Petaluma rabbi pleads no contest to charges of sexual misconduct

The Petaluma rabbi accused of sexually molesting a bat mitzvah student has pleaded no contest to the charge and faces up to eight years in prison.

Rabbi Sidney Goldenberg, formerly of Petaluma's Congregation B'nai Israel, entered his plea at Santa Rosa Municipal Court Tuesday to a felony charge of lewd and lascivious conduct with a minor under the age of 14.

The sexual misconduct allegedly took place over several months late last year while Goldenberg was tutoring the victim, a 12-year-old girl, for her bat mitzvah.

Police said Goldenberg, 58, took the girl into his office, made lewd remarks, touched her breasts and asked that she put her hands into his pockets.

According to Sonoma County Deputy District Attorney Gary Medvigy, a plea of no contest is the legal equivalent of a guilty plea.

The rabbi pleaded no contest "just to make himself feel better," Medvigy reported.

The rabbi's attorney, Stephen Gallenson, did not return repeated phone calls seeking comment.

Two misdemeanor counts of annoying a child will be dropped as part of Goldenberg's plea bargain, Medvigy said.

Goldenberg, who originally had pleaded not guilty, will return to the court Tuesday, Feb. 25, when a psychiatrist or psychologist will be appointed to evaluate him and a date will be set for sentencing. He could receive a minimum of probation, a maximum of an eight-year prison term.

Medvigy said the actual sentencing will not take place for another four to six weeks.

During that time, the Sonoma County court's probation department will review the psychologist's report, talk to the victim and her family, and investigate the case before recommending a sentence to the judge.

One factor that will be considered is whether the defendant has a history of sexual abuse involving minors, Medvigy said.

Several women from New York have contacted the Santa Rosa district attorney's office claiming to have been molested by Goldenberg while they were teenagers, Medvigy said. Their calls came amid national media attention to the case.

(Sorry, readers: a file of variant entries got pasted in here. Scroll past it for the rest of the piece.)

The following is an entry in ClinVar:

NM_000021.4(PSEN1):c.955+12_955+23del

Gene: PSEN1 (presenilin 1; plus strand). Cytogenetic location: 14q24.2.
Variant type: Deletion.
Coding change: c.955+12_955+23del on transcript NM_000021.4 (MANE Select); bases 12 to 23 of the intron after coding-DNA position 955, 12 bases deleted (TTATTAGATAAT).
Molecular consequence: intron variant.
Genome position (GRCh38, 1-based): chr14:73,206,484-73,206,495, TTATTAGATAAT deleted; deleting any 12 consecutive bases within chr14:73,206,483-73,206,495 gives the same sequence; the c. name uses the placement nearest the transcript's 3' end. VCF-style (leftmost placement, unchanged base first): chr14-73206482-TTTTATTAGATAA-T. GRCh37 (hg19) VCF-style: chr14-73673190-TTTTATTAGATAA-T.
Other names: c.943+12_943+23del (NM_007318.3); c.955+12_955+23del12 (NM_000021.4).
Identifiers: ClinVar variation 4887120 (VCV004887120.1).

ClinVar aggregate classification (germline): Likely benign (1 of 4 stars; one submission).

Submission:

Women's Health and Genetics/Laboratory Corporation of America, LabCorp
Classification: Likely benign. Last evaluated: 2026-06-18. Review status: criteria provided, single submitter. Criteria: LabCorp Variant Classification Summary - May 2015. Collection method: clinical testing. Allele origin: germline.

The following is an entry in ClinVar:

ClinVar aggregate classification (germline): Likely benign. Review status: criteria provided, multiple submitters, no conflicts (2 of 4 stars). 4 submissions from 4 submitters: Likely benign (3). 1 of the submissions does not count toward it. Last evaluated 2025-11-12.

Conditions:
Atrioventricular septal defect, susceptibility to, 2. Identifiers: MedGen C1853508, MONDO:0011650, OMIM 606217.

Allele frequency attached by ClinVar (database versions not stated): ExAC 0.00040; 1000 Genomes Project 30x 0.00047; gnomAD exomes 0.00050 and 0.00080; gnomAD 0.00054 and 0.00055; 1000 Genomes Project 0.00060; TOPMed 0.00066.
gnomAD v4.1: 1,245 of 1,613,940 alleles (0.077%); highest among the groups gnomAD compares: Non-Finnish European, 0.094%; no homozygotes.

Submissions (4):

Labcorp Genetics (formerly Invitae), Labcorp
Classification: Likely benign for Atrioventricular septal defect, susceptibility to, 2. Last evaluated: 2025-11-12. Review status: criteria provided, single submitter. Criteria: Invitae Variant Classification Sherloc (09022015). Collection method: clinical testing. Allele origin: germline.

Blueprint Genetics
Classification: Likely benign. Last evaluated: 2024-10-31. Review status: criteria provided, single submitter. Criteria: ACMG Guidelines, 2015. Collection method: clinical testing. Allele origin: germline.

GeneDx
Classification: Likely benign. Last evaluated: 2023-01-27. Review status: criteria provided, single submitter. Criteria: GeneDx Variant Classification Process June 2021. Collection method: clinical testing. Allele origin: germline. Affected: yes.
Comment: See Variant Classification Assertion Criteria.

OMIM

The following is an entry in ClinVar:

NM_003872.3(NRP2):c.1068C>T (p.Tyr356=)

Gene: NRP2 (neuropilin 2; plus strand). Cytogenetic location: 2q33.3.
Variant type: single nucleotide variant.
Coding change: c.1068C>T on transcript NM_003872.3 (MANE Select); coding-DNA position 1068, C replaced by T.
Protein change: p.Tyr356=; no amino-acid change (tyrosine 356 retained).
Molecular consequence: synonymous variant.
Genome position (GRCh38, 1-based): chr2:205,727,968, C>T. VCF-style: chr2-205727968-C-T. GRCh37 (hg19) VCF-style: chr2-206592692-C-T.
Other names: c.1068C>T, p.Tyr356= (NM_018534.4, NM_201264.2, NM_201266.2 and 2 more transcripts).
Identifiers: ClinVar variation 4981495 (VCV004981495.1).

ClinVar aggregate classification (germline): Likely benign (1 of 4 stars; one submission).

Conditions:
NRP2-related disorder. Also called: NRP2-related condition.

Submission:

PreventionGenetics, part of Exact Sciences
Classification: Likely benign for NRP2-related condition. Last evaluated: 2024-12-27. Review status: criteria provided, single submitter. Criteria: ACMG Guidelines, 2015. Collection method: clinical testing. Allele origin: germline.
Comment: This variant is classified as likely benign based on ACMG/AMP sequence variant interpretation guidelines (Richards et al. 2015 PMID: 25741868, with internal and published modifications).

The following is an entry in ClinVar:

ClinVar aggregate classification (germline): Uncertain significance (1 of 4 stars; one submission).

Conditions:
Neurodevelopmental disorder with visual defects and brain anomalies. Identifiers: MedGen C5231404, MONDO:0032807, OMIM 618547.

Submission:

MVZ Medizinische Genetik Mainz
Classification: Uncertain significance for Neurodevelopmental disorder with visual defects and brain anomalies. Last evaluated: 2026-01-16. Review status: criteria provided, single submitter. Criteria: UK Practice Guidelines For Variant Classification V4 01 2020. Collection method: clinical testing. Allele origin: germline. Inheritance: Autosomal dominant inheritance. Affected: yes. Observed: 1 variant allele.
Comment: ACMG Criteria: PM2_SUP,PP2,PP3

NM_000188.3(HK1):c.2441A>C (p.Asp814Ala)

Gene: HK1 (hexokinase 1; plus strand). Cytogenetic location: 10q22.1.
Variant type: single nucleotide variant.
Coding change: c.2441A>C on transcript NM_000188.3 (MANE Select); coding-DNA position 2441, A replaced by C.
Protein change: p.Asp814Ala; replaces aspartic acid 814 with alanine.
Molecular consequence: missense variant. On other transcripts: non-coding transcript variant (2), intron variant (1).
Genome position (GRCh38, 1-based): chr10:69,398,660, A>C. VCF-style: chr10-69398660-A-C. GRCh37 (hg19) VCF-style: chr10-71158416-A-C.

Goldenberg taught high school in Levittown, Long Island, and was a lay educator and cantor at several synagogues on Long Island.

Medvigy said his office has reports about 10 women, six of whom either made statements to his office or spoke to him. The other reports came from family members who refused to disclose the whereabouts of the alleged victims.

"The first victim we know of is from 27 years ago when [Goldenberg] was a high school teacher," Medvigy said.

Such cases can't be prosecuted in New York now because the statute of limitations has expired.

"Some [prior incidents] are more egregious than what we have here," Medvigy added. "The process began with dirty talking. There are allegations of serious sex acts. [With] those who didn't complain, [Goldenberg] seemed to go as far as he could."

According to Medvigy, complaints were made at the time, but no disciplinary action was taken. Goldenberg was either moved into a job where he was not working with adolescent girls or he was allowed to resign and subsequent employers were not told of the past misconduct.

"I think things are changing in the world," said Medvigy. "If we had the mentality back then [that] we have now, [Goldenberg] would have been stopped."

Although Goldenberg hasn't taught in the Levittown schools since the early '70s, he still holds New York teaching credentials. However, Peter Sherman of the New York State Teachers Certification Office expects action will be taken against Goldenberg's credentials in light of the Petaluma case.

Goldenberg, however, cannot be stripped of his rabbinic ordination.

"One cannot lift an ordination," said Joel Meyers, executive vice president of the Rabbinical Assembly, the national organization of Conservative rabbis. "It's like a degree."

Goldenberg was ordained four years ago by Tifereth Yisrael Rabbinical Yeshiva of Long Island, an independent seminary. For several years before that, he ran a small computer company. Medvigy said there are no indications of any complaints against Goldenberg during that time.

Last summer, Goldenberg was hired by B'nai Israel, a small, Conservative congregation of about 100 families. It was his first employment in California.

Meyers said the Rabbinical Assembly takes misconduct of its members seriously, but Goldenberg is not a member. The organization, thererefore, lacks jurisdiction to take disciplinary action.

"Congregations that employ rabbis who are not under the jurisdiction of a rabbinical organization run certain risks," Meyers said.

B'nai Israel is not a member of the United Synagogue of Conservative Judaism, the organization of Conservative synagogues, said Rabbi Jerome Epstein of United Synagogues, which helps its member synagogues check out rabbis.

B'nai Israel "isn't a member of any association, so they had no one to help them check this through," he said. "The congregation hired someone who is a freelancer."

Goldenberg resigned from B'nai Israel Jan. 11 after being put on paid leave in the wake of his Dec. 16 arrest.

Medvigy praised B'nai Israel for its handling of the situation.

"It's a testament to the community," Medvigy said. "They are really rallying and pulling together."